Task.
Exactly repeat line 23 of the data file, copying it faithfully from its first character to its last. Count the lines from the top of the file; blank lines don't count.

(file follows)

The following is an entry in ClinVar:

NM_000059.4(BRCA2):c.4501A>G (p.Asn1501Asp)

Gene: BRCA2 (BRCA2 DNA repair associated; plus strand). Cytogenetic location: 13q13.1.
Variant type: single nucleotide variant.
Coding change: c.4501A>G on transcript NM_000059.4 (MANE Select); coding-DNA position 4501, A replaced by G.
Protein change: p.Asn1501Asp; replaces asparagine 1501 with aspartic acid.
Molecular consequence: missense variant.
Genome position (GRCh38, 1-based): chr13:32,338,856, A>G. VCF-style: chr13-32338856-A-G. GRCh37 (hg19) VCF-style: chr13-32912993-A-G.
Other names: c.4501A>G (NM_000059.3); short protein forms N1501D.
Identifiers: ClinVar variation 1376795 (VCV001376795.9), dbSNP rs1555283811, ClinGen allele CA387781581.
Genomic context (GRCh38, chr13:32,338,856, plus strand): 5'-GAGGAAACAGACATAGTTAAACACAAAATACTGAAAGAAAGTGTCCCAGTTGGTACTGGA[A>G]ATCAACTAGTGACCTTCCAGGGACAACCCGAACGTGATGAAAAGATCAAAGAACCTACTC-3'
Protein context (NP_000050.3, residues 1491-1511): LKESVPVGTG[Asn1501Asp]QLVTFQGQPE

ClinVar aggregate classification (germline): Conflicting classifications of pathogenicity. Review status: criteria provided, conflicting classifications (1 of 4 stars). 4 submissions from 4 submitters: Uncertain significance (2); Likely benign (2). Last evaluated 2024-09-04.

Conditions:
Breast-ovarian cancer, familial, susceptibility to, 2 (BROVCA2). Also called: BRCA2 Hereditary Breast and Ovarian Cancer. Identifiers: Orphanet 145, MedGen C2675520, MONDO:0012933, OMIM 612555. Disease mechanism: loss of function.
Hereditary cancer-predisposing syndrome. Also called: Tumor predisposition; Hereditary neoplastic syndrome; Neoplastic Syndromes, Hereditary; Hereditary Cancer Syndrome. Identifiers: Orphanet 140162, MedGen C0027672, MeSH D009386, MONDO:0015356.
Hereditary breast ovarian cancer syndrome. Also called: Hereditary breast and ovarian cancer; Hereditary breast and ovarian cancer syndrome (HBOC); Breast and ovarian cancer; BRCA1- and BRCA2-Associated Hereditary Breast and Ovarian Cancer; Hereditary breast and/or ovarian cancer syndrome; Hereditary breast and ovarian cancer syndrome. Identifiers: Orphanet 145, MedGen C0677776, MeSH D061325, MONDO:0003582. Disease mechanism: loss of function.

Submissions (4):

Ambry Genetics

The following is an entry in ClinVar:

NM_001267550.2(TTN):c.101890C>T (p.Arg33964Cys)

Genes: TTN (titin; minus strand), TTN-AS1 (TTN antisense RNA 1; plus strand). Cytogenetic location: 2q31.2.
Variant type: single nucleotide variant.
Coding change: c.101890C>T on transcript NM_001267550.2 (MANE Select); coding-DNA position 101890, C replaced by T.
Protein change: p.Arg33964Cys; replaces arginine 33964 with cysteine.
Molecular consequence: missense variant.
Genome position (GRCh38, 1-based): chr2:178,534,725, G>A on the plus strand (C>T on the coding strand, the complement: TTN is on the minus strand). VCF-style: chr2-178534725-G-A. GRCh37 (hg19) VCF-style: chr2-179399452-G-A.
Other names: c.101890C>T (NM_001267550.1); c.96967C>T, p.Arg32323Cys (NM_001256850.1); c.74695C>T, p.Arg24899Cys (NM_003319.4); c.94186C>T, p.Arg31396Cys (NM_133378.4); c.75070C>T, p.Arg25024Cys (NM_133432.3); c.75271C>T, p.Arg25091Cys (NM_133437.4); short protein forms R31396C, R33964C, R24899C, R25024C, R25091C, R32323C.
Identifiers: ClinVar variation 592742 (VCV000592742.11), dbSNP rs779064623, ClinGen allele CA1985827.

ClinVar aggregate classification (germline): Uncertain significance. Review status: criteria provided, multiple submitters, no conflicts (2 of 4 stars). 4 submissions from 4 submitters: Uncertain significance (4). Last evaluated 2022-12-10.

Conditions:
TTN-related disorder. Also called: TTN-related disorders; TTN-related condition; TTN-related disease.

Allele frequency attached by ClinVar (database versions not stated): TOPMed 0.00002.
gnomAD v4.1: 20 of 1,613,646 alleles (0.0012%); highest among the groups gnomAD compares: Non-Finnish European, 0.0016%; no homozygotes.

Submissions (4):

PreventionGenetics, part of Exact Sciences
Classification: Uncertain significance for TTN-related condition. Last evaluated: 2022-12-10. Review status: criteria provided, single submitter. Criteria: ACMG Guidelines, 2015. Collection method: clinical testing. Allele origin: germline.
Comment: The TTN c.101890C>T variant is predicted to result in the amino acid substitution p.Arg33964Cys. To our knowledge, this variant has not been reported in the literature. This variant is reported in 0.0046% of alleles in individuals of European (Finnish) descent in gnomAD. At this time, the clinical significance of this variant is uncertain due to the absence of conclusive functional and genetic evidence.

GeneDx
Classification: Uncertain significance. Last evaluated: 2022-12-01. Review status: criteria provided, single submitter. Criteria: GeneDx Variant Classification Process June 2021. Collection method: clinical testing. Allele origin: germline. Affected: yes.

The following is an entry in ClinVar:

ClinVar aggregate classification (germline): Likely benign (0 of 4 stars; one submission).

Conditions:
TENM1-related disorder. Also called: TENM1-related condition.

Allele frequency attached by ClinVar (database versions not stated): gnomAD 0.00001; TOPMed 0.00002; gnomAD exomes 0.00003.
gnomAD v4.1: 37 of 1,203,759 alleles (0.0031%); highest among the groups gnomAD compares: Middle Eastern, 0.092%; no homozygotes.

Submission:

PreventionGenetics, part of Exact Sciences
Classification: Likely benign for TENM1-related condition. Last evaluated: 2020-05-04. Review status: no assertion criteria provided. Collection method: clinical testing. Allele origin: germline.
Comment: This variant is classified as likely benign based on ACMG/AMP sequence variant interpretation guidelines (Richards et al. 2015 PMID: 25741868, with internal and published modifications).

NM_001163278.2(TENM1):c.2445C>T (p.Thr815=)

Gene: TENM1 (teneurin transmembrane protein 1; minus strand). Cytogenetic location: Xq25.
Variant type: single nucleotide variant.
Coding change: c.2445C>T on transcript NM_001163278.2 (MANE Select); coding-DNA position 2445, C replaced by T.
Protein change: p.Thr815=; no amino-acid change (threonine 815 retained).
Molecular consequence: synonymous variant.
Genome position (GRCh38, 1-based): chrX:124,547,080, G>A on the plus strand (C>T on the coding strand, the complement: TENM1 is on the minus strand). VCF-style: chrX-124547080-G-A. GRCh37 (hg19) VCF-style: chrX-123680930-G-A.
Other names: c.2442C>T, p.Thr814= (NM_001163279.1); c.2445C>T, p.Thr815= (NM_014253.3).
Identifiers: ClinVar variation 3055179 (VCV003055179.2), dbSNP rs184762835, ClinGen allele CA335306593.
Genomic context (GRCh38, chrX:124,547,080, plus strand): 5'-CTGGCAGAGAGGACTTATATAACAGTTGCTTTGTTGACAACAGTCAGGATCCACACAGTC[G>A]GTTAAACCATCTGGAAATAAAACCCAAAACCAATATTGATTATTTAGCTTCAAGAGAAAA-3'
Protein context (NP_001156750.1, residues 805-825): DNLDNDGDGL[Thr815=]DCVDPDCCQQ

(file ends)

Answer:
Variant type: single nucleotide variant.